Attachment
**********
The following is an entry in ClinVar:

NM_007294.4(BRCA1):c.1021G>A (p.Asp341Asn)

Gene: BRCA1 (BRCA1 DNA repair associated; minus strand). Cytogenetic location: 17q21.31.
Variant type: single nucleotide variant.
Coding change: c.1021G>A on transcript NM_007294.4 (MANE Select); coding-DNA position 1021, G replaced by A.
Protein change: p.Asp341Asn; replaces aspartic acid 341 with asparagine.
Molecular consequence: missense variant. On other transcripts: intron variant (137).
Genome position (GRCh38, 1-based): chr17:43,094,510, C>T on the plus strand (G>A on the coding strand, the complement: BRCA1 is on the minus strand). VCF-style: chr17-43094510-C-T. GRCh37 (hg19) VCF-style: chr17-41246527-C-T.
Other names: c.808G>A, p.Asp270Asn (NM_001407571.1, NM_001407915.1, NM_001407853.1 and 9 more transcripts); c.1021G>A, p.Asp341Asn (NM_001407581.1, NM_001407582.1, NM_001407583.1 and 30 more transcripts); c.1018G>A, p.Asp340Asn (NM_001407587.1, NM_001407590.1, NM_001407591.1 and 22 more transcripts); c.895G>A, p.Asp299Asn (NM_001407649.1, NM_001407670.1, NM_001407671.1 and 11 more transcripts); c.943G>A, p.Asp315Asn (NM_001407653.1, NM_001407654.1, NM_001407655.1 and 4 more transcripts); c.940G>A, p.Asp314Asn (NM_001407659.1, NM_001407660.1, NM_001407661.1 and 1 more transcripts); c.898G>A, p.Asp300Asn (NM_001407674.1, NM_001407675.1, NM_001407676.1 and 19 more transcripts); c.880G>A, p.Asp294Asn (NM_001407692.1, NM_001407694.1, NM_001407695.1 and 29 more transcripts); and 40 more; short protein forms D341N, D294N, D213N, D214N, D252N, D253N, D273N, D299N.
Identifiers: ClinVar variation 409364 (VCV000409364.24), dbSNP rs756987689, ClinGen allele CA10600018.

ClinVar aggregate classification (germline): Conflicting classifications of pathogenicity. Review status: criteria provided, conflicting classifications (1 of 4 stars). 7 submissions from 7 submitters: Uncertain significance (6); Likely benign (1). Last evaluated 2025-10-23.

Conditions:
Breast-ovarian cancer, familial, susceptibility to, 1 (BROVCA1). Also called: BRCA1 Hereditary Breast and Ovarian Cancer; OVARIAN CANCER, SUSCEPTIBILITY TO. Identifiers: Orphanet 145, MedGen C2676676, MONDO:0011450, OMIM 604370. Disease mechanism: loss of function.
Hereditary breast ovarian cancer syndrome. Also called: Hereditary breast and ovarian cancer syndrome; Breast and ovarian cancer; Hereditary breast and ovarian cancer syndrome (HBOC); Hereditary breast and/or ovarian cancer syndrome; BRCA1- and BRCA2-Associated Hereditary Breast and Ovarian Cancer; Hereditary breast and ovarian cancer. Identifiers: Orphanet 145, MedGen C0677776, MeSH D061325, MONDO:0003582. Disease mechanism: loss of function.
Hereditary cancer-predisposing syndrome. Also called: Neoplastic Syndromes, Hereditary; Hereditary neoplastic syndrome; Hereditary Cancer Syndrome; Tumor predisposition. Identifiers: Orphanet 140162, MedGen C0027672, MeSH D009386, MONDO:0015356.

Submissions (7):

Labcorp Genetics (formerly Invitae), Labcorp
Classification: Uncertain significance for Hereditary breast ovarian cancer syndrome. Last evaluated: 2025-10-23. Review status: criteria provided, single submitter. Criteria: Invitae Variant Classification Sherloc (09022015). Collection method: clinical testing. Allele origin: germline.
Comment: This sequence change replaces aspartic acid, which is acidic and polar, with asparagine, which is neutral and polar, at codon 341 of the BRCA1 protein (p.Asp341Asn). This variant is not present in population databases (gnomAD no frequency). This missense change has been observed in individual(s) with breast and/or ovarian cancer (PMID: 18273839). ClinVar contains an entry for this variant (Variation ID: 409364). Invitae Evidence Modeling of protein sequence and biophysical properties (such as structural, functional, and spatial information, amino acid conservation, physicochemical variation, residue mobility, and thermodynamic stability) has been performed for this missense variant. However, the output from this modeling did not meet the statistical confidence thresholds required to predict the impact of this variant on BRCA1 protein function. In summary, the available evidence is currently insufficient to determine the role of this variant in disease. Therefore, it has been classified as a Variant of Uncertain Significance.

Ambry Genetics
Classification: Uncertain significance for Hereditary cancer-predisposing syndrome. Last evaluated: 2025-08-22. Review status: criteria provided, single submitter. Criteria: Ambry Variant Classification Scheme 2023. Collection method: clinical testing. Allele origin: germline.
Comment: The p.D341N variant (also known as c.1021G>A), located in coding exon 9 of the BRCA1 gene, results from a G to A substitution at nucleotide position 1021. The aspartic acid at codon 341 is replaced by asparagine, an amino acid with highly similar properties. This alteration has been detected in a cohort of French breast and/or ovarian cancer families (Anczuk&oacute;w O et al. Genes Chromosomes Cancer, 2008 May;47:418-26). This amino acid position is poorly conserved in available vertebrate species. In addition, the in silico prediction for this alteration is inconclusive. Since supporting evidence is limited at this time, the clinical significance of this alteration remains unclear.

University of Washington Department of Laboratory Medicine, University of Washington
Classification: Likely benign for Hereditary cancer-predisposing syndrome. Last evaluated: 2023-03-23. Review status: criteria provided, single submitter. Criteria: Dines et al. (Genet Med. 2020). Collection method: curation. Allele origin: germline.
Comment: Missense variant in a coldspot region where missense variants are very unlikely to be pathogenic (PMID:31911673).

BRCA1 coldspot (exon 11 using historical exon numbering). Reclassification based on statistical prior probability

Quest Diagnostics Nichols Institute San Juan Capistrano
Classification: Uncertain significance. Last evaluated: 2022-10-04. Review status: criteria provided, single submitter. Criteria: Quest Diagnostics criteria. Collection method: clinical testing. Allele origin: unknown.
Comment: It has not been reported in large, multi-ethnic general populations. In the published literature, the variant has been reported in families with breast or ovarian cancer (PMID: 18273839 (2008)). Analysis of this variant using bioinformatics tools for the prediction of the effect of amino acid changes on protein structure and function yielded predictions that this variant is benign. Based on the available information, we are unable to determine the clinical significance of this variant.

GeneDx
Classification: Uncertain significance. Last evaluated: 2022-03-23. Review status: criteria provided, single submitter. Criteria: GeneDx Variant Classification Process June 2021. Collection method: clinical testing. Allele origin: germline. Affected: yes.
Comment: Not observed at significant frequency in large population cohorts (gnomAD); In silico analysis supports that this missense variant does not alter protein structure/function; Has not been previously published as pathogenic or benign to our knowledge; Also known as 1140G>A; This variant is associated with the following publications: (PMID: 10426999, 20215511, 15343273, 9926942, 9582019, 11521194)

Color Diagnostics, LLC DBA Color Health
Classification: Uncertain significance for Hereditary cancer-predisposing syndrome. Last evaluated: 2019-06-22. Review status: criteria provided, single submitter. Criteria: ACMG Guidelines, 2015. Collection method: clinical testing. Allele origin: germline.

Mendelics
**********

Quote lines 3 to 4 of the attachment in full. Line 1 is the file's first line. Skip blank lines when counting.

Gene: BRCA1 (BRCA1 DNA repair associated; minus strand). Cytogenetic location: 17q21.31.
Variant type: single nucleotide variant.